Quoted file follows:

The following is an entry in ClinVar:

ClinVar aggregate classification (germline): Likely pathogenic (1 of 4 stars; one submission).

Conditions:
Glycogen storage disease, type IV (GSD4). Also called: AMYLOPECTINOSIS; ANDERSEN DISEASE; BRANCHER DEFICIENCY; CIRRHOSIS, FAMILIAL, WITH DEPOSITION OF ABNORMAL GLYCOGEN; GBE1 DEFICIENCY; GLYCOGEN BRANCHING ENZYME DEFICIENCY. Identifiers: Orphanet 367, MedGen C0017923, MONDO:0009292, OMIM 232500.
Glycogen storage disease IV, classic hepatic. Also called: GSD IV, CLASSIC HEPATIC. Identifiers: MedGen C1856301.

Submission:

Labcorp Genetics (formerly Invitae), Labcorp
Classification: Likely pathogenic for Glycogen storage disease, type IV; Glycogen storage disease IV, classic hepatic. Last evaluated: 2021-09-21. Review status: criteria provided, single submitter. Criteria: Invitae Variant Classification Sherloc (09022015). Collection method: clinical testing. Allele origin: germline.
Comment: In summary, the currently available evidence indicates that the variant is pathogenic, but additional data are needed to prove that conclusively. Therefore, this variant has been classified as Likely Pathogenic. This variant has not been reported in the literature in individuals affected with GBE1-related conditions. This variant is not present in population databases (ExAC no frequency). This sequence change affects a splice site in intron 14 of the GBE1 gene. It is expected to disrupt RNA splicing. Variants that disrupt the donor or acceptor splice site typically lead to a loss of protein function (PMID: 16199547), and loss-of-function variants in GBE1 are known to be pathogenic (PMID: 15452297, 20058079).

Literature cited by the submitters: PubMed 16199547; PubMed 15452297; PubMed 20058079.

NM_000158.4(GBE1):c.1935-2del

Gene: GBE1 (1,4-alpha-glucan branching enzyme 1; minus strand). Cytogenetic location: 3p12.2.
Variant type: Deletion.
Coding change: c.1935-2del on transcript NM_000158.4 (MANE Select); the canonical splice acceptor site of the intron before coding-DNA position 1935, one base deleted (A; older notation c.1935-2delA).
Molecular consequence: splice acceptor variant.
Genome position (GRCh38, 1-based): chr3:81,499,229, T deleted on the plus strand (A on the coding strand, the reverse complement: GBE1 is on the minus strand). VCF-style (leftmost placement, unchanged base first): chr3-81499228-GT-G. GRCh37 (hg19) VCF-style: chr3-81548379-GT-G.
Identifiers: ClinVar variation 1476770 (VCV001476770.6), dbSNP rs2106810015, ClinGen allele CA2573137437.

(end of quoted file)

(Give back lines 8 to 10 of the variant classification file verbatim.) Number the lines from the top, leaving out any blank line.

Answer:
Classification: Likely pathogenic for Glycogen storage disease, type IV; Glycogen storage disease IV, classic hepatic. Last evaluated: 2021-09-21. Review status: criteria provided, single submitter. Criteria: Invitae Variant Classification Sherloc (09022015). Collection method: clinical testing. Allele origin: germline.
Comment: In summary, the currently available evidence indicates that the variant is pathogenic, but additional data are needed to prove that conclusively. Therefore, this variant has been classified as Likely Pathogenic. This variant has not been reported in the literature in individuals affected with GBE1-related conditions. This variant is not present in population databases (ExAC no frequency). This sequence change affects a splice site in intron 14 of the GBE1 gene. It is expected to disrupt RNA splicing. Variants that disrupt the donor or acceptor splice site typically lead to a loss of protein function (PMID: 16199547), and loss-of-function variants in GBE1 are known to be pathogenic (PMID: 15452297, 20058079).

Literature cited by the submitters: PubMed 16199547; PubMed 15452297; PubMed 20058079.